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Computer PSUs tend to be nicely designed. At least the big name ones. They of course arent used to drive solenoids and relays. There may be noise when the solenoids are powered on or off. The noise is unlikely to damage your RPi but it can cause other noise issues like brownouts or false readings.

The simplest solution would be to keep your 3 supplies and just use a power strip/splitter.

The next easiest is to use a 12V supply for everything and add a 12v to 5v switching regulator (like a car usb adapter). This should help isolate the rpi and relay board from the solenoids.

Another option is to use a 12v supply and a switching regulator but also had a linear regulator to help smooth out the power input even more.

The next solution is as you described. It is a valid solution, the noise issue is just a concern. Testing would be simple enough for you to try.

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  • \$\begingroup\$ A 12v supply feeding into a buck converter was something I'd been considering as well. The question that kept coming up with such a configuration was whether or not I would need to have further protection for the RPi's power line? You know, in case the relay provides feedback that may put the Pi input over 5v. I imagine a regulator leading to the RPi after the split from the relay might smooth it out enough? \$\endgroup\$ – Garrett Jun 6 at 18:56
  • \$\begingroup\$ The relays on that module should have D1 a reverse diode for the relay inductance collapse. And your solenoids should have one too or you may want to add one. \$\endgroup\$ – Passerby Jun 6 at 19:39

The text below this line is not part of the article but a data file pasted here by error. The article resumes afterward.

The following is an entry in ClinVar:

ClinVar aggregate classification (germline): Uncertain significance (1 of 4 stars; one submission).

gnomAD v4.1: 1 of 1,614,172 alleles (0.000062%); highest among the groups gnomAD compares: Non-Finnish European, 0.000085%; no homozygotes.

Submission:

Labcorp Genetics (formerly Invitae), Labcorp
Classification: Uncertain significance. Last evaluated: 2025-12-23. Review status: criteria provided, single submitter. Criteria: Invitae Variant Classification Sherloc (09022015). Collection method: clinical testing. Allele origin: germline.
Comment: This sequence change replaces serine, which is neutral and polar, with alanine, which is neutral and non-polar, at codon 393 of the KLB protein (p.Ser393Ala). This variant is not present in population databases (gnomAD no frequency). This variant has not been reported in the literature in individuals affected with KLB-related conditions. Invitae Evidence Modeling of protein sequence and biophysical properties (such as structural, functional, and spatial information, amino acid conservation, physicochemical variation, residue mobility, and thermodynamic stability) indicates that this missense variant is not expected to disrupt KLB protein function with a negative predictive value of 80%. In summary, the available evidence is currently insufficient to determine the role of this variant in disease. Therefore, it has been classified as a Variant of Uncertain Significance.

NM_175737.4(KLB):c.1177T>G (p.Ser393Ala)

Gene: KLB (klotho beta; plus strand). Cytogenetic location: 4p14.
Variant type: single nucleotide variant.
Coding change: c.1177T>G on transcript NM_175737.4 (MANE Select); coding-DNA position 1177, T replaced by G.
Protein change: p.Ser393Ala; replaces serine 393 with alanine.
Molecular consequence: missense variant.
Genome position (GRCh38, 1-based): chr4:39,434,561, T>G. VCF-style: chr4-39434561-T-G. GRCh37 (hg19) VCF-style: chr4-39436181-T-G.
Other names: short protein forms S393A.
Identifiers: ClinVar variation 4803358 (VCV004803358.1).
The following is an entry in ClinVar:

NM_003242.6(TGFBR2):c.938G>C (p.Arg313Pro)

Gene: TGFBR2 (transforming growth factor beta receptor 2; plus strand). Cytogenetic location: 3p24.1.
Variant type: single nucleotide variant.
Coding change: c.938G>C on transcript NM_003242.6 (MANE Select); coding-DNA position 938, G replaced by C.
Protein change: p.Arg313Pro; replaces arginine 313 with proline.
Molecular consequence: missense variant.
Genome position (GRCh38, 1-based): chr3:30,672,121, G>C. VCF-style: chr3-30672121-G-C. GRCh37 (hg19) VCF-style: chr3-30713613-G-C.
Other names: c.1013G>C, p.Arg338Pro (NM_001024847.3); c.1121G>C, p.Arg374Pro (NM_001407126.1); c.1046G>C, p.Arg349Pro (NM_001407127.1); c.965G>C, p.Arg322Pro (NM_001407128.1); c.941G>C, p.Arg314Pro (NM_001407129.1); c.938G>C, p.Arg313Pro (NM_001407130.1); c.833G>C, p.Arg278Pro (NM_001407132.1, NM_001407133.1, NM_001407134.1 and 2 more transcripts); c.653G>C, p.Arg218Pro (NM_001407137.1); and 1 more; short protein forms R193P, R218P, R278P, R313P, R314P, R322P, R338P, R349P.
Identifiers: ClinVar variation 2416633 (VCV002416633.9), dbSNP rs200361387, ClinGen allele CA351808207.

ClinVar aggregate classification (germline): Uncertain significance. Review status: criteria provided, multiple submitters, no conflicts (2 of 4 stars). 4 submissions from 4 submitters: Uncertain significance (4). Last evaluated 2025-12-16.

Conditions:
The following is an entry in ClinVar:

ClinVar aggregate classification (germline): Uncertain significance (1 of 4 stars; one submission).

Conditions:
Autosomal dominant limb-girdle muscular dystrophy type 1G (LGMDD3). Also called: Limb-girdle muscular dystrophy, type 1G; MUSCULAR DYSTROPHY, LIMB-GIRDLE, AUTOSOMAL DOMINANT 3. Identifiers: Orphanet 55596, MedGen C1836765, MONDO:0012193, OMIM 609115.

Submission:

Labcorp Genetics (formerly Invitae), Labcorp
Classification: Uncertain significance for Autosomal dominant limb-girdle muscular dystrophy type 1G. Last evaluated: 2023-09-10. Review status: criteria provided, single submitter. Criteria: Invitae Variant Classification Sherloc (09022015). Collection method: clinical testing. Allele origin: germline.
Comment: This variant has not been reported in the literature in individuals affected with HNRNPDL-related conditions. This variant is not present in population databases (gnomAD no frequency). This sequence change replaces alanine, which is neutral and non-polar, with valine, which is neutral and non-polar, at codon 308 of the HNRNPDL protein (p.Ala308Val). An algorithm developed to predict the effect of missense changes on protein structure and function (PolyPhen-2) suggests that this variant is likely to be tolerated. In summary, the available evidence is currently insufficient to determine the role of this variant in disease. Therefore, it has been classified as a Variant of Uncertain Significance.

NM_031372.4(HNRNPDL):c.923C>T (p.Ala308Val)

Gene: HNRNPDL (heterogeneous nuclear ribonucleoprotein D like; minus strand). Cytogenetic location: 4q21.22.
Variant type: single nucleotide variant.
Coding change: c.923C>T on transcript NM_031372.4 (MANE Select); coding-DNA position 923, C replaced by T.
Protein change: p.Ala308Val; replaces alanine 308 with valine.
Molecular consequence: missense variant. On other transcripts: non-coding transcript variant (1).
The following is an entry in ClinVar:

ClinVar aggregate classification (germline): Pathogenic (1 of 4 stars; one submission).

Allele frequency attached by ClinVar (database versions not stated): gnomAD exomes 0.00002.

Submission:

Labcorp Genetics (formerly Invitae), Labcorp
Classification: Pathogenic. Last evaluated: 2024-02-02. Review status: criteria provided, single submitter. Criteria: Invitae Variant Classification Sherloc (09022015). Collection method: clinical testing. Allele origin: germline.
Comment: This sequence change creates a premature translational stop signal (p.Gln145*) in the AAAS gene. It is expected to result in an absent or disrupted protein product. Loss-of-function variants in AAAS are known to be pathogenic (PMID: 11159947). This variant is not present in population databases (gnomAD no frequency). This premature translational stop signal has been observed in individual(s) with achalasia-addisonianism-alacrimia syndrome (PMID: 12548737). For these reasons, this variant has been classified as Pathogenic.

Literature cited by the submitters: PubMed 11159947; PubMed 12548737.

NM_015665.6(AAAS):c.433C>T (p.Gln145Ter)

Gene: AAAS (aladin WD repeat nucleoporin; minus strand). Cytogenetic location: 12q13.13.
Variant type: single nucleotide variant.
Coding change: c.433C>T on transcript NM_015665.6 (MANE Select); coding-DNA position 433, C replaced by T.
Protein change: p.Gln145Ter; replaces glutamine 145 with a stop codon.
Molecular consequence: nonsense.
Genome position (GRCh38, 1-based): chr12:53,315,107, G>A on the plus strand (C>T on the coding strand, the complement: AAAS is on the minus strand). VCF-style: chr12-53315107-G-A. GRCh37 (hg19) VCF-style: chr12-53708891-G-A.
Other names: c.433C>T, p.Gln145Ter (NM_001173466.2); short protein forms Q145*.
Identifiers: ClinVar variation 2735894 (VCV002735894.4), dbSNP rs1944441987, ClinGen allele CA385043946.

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  1. Even a 200 W PSU can supply about 15 to 20 A at 5V rail. I dont know how will be the relays' frequency of switching or if all of them will switch at the same time, but a normal PSU can handle this. If you experiment some problems, just add a capacitor of about 4700 uF to the power cable, place it near RPi. But I think that it will not be necessary.

But please check that the combined power requirements of the solenoids at 12 V respect the PSU capacity, too.

  1. No. You will be using RPi 3.3V logic to control the opto-isolator that controls the transistor. That's a lot of isolation to the RPi logic (GPIO). The power connector of RPI is not connected directly to the CPU. The RPi Gpio is connected only to the opto-isolator and to this shift register - you didn't tell so much about the shift register.

Generically speaking, this seems to be safe - at least you are not risking to fry RPi again. The worst that can happen is the circuit do not work.